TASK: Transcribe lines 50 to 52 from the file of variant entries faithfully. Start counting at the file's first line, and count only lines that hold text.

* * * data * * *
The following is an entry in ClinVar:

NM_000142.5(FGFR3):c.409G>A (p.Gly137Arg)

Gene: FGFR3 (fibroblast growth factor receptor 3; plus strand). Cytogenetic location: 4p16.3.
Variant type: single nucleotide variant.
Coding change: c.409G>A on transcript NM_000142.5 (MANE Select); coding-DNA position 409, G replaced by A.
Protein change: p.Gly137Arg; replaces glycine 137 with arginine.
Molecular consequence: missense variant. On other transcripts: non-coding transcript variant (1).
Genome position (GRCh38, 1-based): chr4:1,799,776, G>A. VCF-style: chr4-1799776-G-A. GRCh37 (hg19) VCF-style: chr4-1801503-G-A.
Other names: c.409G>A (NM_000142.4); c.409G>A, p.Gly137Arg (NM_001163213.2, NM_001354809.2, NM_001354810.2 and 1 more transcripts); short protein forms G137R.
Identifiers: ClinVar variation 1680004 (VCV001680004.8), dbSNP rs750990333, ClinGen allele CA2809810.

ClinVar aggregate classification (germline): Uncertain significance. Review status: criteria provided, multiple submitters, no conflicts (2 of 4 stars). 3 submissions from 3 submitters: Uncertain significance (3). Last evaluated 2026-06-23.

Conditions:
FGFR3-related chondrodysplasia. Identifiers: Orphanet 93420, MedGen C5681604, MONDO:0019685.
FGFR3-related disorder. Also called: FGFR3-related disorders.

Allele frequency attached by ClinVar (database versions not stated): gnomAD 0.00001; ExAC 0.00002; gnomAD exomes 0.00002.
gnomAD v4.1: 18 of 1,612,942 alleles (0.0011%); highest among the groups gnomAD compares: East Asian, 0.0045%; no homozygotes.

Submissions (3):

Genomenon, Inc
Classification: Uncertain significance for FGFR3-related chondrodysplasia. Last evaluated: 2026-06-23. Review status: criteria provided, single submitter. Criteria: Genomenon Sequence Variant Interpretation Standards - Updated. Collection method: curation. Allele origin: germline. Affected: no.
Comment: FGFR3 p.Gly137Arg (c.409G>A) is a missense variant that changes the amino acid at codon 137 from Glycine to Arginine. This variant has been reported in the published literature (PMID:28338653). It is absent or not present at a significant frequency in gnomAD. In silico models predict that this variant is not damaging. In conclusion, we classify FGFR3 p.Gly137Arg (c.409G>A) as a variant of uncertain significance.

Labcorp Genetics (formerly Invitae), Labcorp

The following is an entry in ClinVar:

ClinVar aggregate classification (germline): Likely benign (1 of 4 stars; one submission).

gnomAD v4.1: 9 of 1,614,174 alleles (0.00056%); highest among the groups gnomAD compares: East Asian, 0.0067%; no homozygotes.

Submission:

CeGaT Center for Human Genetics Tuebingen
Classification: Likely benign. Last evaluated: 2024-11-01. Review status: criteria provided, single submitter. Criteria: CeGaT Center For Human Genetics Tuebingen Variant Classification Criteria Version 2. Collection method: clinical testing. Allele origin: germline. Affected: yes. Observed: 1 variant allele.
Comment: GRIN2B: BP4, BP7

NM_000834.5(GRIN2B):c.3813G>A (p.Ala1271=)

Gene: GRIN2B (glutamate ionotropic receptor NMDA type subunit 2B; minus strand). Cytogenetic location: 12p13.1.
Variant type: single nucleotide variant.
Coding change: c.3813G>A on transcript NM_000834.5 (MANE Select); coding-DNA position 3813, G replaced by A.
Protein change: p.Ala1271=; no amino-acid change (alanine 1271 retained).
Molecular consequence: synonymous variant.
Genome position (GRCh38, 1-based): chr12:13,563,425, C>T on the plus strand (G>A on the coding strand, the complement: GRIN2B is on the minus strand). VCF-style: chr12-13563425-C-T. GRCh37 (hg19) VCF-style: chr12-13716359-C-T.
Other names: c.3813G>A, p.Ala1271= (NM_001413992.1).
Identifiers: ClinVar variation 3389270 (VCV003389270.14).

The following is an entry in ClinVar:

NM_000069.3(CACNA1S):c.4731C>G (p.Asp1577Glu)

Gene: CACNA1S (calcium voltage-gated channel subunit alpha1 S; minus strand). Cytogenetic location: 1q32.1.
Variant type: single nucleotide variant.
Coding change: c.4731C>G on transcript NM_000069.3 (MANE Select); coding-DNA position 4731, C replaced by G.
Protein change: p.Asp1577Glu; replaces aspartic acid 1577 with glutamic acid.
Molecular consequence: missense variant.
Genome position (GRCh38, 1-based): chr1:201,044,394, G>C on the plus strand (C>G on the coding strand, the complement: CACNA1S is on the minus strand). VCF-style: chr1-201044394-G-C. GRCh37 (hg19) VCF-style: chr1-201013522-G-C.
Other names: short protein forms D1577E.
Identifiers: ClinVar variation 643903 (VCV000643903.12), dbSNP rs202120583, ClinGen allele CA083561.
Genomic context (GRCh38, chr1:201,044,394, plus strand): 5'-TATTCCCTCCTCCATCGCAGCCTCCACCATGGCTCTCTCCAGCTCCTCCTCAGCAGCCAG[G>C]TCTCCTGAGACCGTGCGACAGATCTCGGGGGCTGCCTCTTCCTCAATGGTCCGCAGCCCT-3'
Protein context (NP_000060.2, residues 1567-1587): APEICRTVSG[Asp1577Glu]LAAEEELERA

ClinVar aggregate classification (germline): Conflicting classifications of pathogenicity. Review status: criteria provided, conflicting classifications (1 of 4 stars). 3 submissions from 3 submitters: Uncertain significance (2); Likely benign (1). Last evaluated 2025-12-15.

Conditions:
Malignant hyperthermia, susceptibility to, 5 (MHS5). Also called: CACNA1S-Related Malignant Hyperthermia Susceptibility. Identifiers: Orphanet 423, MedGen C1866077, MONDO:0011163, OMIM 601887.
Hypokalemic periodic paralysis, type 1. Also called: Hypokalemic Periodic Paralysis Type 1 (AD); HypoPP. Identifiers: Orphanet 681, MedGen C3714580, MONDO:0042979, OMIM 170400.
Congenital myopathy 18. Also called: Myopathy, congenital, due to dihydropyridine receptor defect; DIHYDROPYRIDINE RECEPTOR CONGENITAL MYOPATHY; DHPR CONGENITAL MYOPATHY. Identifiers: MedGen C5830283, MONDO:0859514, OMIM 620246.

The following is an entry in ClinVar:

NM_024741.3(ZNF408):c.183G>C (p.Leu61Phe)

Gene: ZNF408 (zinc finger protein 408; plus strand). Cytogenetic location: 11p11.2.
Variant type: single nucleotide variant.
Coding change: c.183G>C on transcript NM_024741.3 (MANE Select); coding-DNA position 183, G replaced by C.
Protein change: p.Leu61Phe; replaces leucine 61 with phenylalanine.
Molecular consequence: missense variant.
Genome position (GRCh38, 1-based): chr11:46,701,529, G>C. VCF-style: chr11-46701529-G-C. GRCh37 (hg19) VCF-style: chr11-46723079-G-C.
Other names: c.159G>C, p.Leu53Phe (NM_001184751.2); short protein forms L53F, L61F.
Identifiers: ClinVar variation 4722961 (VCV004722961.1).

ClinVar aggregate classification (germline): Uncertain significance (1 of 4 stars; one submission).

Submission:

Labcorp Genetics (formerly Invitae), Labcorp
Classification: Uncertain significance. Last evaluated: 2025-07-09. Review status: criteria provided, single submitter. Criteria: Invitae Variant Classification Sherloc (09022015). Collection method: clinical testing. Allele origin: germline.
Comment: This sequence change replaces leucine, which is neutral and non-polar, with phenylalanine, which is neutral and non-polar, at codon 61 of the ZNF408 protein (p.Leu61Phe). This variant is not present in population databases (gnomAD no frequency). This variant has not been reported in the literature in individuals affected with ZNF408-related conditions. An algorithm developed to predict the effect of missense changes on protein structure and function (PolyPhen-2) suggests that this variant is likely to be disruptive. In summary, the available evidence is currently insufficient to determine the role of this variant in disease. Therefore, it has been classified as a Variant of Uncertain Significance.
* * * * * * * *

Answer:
ClinVar aggregate classification (germline): Conflicting classifications of pathogenicity. Review status: criteria provided, conflicting classifications (1 of 4 stars). 3 submissions from 3 submitters: Uncertain significance (2); Likely benign (1). Last evaluated 2025-12-15.

Conditions:
Malignant hyperthermia, susceptibility to, 5 (MHS5). Also called: CACNA1S-Related Malignant Hyperthermia Susceptibility. Identifiers: Orphanet 423, MedGen C1866077, MONDO:0011163, OMIM 601887.